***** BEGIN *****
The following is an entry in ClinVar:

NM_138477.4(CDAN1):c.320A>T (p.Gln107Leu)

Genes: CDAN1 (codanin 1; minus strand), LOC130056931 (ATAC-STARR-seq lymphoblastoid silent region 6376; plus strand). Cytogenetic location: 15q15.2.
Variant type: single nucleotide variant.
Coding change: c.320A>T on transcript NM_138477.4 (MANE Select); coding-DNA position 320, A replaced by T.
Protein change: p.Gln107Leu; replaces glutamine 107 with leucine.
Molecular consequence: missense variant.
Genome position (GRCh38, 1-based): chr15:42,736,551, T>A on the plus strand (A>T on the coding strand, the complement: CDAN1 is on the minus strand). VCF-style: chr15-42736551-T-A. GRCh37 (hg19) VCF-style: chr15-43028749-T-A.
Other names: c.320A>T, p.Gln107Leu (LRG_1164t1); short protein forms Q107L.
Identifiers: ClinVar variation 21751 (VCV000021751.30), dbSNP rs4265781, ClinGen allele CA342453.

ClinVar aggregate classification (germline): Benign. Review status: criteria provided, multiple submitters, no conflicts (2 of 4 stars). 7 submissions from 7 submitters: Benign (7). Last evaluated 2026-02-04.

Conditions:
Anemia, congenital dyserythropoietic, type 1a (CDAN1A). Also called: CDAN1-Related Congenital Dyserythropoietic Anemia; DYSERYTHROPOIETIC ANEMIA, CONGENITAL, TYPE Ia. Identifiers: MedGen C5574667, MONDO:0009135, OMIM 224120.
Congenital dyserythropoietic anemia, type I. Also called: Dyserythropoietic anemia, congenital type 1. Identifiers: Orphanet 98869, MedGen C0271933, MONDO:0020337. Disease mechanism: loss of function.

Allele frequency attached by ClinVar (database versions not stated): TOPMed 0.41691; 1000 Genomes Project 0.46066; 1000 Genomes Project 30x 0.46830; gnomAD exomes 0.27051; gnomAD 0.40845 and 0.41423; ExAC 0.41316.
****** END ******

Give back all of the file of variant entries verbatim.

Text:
The following is an entry in ClinVar:

NM_138477.4(CDAN1):c.320A>T (p.Gln107Leu)

Genes: CDAN1 (codanin 1; minus strand), LOC130056931 (ATAC-STARR-seq lymphoblastoid silent region 6376; plus strand). Cytogenetic location: 15q15.2.
Variant type: single nucleotide variant.
Coding change: c.320A>T on transcript NM_138477.4 (MANE Select); coding-DNA position 320, A replaced by T.
Protein change: p.Gln107Leu; replaces glutamine 107 with leucine.
Molecular consequence: missense variant.
Genome position (GRCh38, 1-based): chr15:42,736,551, T>A on the plus strand (A>T on the coding strand, the complement: CDAN1 is on the minus strand). VCF-style: chr15-42736551-T-A. GRCh37 (hg19) VCF-style: chr15-43028749-T-A.
Other names: c.320A>T, p.Gln107Leu (LRG_1164t1); short protein forms Q107L.
Identifiers: ClinVar variation 21751 (VCV000021751.30), dbSNP rs4265781, ClinGen allele CA342453.

ClinVar aggregate classification (germline): Benign. Review status: criteria provided, multiple submitters, no conflicts (2 of 4 stars). 7 submissions from 7 submitters: Benign (7). Last evaluated 2026-02-04.

Conditions:
Anemia, congenital dyserythropoietic, type 1a (CDAN1A). Also called: CDAN1-Related Congenital Dyserythropoietic Anemia; DYSERYTHROPOIETIC ANEMIA, CONGENITAL, TYPE Ia. Identifiers: MedGen C5574667, MONDO:0009135, OMIM 224120.
Congenital dyserythropoietic anemia, type I. Also called: Dyserythropoietic anemia, congenital type 1. Identifiers: Orphanet 98869, MedGen C0271933, MONDO:0020337. Disease mechanism: loss of function.

Allele frequency attached by ClinVar (database versions not stated): TOPMed 0.41691; 1000 Genomes Project 0.46066; 1000 Genomes Project 30x 0.46830; gnomAD exomes 0.27051; gnomAD 0.40845 and 0.41423; ExAC 0.41316.